Everybody has a story. I've carried bits and pieces of mine around in my head for decades - always convinced that I would commit at least some portion of it to paper one day. Return of the African Diaspora is probably the closest I will ever come to writing my story. I have intertwined my protagonist's characterization with some of my own experiences, although snippets came from candid conversations I had with strangers on late-night flights as well, mixed in with tales and exploits of people I have known over the years. It's all bundled together in such a way that only my closest friends and relatives are likely to recognize the parts that are truly from my own life's journey.
Safe Haven in a Small College Town
Coming of age in Tuskegee during the tumultuous '60s was an experience like none other, and the town provided a natural backdrop for portions of my novel. Back in the day, it was a shining example for black America; we had numerous role models who had empowered themselves and taken full control of their destiny. As violence ran rampant in the southern United States, our Alabama college town of less that 12,000 provided safe haven for its predominantly black citizens. Our sanctuary was courtesy of a former slave who convinced white politicians to fund and establish the "Negro Normal School in Tuskegee," in exchange for voter support in their re-election bids. Life for blacks there became a sharp contrast to the realm of terror that was the norm for blacks living in many other areas of the South, once federal troops were recalled from protecting them thirteen years after the Civil War ended. It was nearly a hundred years before Tuskegee's serenity was finally penetrated by the post-war violence. In 1966, as students of all colors and religions began to play central roles in the fight for equal protection under the laws of the U.S., we tearfully mourned the loss of our own "fallen son." Ironically, the town's reputation for "firsts" continued even in our loss, as his death bore the dubious distinction of being the nation's first college student death in the Civil Rights Movement. Even at that, we remained surprisingly unaffected by the perpetual violence that surrounded our small community.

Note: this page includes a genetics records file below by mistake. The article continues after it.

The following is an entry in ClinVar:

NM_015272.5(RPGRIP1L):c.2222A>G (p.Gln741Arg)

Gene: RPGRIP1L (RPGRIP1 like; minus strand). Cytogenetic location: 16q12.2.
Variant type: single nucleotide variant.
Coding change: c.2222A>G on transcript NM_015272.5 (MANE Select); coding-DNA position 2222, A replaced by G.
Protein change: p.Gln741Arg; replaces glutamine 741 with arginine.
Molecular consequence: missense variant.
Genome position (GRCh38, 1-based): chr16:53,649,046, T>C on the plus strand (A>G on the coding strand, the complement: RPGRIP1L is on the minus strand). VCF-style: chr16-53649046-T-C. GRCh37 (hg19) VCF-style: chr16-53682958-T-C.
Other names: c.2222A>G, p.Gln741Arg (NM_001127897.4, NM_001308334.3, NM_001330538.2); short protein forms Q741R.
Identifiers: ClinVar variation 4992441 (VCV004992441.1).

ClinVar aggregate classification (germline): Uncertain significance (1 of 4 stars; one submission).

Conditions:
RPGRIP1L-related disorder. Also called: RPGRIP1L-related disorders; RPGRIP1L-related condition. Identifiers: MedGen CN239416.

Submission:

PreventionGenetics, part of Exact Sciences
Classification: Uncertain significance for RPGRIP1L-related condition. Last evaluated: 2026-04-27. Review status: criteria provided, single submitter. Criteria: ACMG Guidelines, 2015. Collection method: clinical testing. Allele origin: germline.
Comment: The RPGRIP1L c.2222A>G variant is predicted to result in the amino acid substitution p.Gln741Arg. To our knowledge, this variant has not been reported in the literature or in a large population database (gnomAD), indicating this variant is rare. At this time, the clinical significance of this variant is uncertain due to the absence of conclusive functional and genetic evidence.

The majority of us made the expected progression from high school into the college, only a few blocks away, and our ranks swelled as we were joined by promising black students from all over the nation. We never felt intimidated by discrimination since we had college professors who made successful appeals before the U.S. Supreme Court, and thwarted attempts by white lawmakers to dilute the black vote. We had friends whose fathers were fighter pilots during World War II, and we shared the birthplace of the civil rights icon whose brave action became the catalyst for ending discrimination of all kind around the world. The Skegee Spirit of accomplishment for my generation upped the ante significantly for the generations to follow. We contributed internationally renown rock stars and songwriters (country music no less); nationally acclaimed radio personalities and philanthropists; award winning comedians; Olympic level athletes and coaches; a creative inventor of toys that have literally 'soaked' millions; nationally recognized sex therapists; and the list goes on and on.
Hooked on Politics
Politics has played an important role in Tuskegee since the college was founded in 1881. I inherited my love of politics from my father and spent many days of my childhood glued in front of the television set with him, watching as the democrat and republican parties nominated their candidates for U.S. President. Armed with a B.S. degree in Political Science, I marched courageously to the nation's capital after graduation, to help manage the U.S. House of Representative's Legislative Information Office on Capitol Hill. Okay, I really caught a ride to D.C. in a comfortable van, but I'm sure you get my point. As a safeguard to the health of one of my two children, I made my way back to the South again. I had the honor of assisting constituents in the Atlanta district office of Congressman John Lewis, another giant of the Civil Rights Movement, through a maze of federal issues relating to the "tired and the poor."
Later still, I landed a position assisting the Ghanaian executive whose pioneering and creative genius brought integrated state-of-the-art wireless telecommunications to sub-Saharan Africa. Once again, my desire to connect with the Motherland was stirred, and I finally made my pilgrimage to Ghana in 2002. Like my protagonist, my life changed dramatically during my visit to slave castles on the Gulf of Guinea, and I was inspired to take up my pen as Return of the African Diaspora – Part I of a two part series - began to evolve in my head.
As I listened to President Obama's address before the Ghanaian Parliament during his historic visit in 2009, I became convinced more than ever that my protagonist's vision, for healing the relationship between the Diaspora in America and Mother Africa, may yet become a reality. That vision echoes my true purpose for writing this book.